We all need a gentle reminder from time to time. This Week In New Releases from New Rising Media aims to do just that – remind you of the biggest, best and hottest new media releases to look out for this week. From the latest big screen blockbusters, to this week's most anticipated Blu-Ray discs, via details of the next big triple-A videogame to reach consoles. This isn't a total run-down of everything new this week, though, these are carefully hand-picked for your viewing/playing pleasure entirely by us, enjoy.
Pick Of The Week: SSX (Xbox 360, PS3) Developer: EA Canada
First announced under the name SSX: Deadly Descents and appearing to be a major reinvention for the snowboarding series toward a more story-orientated, dramatised and suitably gnarly portrayal of the extreme sport, the return to home consoles for SSX seemed to be shaping up badly. Had EA forgotten what SSX was all about? You need no greater endorsement than an immensely positive New Rising Media review to convince you that reverting back to formula (more or less) works in the game's favour, big time.
This is SSX like you used to remember all those years ago; full of the death-defying, velocity-propelling, blood-pumping mountain trails for which the series is so reknowned; visually spectacular snow-capped landscapes; pitch-perfect soundtrack (including the likes of Run-D.M.C., Skrillex and DJ Shadow); and a generous helping of eye candy in the form of gravity-defying tricks. After five years out of the limelight of consoles, you better believe SSX is back in a big way.
We Need To Talk About Kevin (18) Dir: Lynne Ramsay
Out Now (Blu-Ray, DVD)
Adapted and directed by Brit director Lynne Ramsay from Lionel Shriver’s million-selling 2003 novel of the same name, We Need To Talk About Kevin’s Blu-ray debut comes off the back of heaps of praise during last year’s festival circuit – nominated for Canne film festival’s Palme d’Or - and critical adoration during its too-short theatrical release. Representing six years of work by BBC Films to get the project off the ground, the film explores the issue of nature versus nurture as a mother (Tilda Swinton) desperately tries to grasp what led her emotionally-detached teenage son (Ezra Miller) to commit an atrocious act of violence at his high school.
Was it the fractured and often-times difficult relationship between Swinton’s Eva and Kevin’s father (John C. Reilly)? Perhaps the way she lashed out at her son on occasion. Or was it something much deeper, a behavioural trait ingrained within Kevin’s deranged and twisted psyche that led him on his path of mental deterioration and ultimate destruction? Playing out between present day and the memories of her and Kevin’s own relationship as recalled by the strong-willed Eva in flashbacks; the film paints a vivid, haunting and deeply disturbing picture of parenthood where one’s own prodigy turns into a monster -– The Omen’s Damien Thorn all grown up, if you will.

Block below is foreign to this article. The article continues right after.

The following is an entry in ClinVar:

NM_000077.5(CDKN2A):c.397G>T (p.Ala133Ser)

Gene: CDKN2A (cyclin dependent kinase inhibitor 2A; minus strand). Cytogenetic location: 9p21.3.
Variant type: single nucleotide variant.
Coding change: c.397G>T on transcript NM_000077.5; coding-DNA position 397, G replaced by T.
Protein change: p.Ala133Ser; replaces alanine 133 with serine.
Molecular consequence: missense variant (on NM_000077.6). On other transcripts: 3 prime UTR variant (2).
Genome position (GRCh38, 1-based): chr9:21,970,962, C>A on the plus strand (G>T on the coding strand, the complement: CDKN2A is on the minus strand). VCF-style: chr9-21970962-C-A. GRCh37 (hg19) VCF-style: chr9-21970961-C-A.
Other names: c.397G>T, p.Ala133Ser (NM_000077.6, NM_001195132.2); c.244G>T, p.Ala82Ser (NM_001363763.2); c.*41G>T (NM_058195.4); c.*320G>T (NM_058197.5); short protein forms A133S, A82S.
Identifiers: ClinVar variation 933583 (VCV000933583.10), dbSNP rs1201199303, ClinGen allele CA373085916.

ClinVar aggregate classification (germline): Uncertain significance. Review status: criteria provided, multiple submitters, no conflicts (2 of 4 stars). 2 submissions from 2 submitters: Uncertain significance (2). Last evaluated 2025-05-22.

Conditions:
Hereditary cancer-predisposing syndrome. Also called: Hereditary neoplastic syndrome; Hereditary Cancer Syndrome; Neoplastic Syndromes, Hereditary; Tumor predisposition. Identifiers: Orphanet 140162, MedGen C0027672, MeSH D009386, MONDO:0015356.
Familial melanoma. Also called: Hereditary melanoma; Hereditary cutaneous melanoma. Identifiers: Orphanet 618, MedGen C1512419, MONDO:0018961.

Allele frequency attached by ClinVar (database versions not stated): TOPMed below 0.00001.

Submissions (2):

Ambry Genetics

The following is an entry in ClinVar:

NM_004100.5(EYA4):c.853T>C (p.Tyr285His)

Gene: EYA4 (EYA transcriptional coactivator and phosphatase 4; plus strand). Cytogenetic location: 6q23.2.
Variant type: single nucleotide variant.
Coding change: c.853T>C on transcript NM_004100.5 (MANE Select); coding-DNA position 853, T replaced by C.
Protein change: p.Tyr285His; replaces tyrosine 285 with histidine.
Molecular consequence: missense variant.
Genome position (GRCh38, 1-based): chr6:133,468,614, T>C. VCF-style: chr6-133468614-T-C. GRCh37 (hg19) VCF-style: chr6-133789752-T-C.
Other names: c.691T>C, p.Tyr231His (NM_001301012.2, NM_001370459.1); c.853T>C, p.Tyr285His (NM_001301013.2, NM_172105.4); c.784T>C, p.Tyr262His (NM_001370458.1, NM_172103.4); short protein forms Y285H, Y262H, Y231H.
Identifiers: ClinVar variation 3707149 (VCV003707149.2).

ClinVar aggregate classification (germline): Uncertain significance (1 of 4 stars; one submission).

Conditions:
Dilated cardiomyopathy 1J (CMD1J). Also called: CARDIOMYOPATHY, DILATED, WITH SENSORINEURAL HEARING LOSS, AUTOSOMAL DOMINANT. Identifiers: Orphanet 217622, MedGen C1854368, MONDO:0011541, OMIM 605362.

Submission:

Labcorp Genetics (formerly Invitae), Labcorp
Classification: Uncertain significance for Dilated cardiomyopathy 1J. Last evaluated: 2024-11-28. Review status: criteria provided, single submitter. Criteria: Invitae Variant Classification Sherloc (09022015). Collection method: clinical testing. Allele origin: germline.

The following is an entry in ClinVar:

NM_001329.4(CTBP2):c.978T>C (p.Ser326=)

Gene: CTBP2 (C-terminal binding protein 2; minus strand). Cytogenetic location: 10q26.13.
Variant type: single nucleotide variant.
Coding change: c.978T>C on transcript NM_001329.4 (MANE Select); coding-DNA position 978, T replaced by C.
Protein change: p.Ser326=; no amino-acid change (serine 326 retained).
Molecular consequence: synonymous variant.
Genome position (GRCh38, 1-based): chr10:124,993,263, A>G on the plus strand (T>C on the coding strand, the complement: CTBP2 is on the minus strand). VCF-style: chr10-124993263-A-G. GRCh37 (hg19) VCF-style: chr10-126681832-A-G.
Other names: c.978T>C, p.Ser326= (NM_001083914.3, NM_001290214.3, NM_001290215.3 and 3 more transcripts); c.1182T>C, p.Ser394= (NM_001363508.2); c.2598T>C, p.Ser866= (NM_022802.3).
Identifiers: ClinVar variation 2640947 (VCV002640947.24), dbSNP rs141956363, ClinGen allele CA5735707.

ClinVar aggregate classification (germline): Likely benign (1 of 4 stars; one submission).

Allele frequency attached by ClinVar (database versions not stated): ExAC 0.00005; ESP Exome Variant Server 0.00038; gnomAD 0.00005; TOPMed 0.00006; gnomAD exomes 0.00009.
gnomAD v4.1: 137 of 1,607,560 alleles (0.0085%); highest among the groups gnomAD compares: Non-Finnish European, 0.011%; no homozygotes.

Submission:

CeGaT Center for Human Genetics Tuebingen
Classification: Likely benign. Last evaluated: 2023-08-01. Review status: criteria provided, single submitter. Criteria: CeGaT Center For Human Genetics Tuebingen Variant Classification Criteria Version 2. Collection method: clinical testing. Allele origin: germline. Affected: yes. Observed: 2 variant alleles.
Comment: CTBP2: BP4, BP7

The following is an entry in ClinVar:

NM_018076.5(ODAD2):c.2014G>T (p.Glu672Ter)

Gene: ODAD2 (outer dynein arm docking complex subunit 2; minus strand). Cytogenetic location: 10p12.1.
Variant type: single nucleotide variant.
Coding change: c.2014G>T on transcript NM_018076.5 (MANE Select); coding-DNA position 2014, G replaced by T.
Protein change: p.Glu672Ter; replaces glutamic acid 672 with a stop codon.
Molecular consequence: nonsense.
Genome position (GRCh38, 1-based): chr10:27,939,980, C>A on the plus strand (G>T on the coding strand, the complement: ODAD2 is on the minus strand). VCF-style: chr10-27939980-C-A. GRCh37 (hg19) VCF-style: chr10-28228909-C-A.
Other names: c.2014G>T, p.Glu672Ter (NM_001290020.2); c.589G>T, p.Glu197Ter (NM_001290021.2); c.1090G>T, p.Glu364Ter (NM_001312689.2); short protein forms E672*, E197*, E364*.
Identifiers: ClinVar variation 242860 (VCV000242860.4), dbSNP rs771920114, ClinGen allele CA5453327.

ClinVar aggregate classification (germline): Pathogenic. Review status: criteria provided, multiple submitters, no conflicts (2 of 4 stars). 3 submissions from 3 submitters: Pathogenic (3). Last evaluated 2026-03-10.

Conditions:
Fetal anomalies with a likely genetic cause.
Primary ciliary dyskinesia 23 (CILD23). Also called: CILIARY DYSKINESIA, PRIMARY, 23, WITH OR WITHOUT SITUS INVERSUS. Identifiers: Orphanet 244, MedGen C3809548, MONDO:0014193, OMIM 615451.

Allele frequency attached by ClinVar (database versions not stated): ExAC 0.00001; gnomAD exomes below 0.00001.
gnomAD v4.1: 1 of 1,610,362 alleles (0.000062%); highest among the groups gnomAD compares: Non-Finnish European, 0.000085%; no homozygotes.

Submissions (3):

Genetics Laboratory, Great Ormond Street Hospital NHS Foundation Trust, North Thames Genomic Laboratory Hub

This Means War (12) Dir: McG
In Cinemas Friday
While we question what it must have taken for the producers of This Means War to secure Tom Hardy as one of its leading roles (a sizeable pay packet, the promise of getting close and personal to the lovely Reese Witherspoon?), there’s no doubting it brings an extra air of credibility to this romantic spy/assassin comedy – a genre recently populated, lest we forget, by the likes of Killers, The Bounty Hunter and Katherine Heigl vehicle (oh, joy of joys) One For The Money. Here, the Warrior, Bronson and The Dark Knight Rises actor is pitted against Star Trek’s Chris Pine (himself not averse to the odd romantic comedy, as proved in the Mcfly-starring Just My Luck) as two government agents who happen to discover they share the same other-half, the aforementioned Reese Witherspoon.
Cue a game of one-upmanship secret agent style, with plenty of crash, bangs, wallops and an added sprinkling of male bravado. It won't set the world alight by any stretch of the imagination, but if anything This Means War promises to be an all-round crowd pleaser – a smattering of romance, a whole load of explosive action and a generous helping of comedy. Phwoar.
Other Notable Releases:
In Time (12) [Out Now on DVD and Blu-Ray]
High-concept thriller brought to us by The Truman Show writer Andew Niccol in which humans stop ageing at 25 and where time left to live is used as currency.
Project X (18) [In Cinemas Friday]
Produced by Todd Phillips, director of The Hangover, Project X is another film entirely shot from the leads' perspective (much like Chronicle) following three teenagers (also like Chronicle) throwing a house party to impress the popular kids in school. Things don't go according to plan.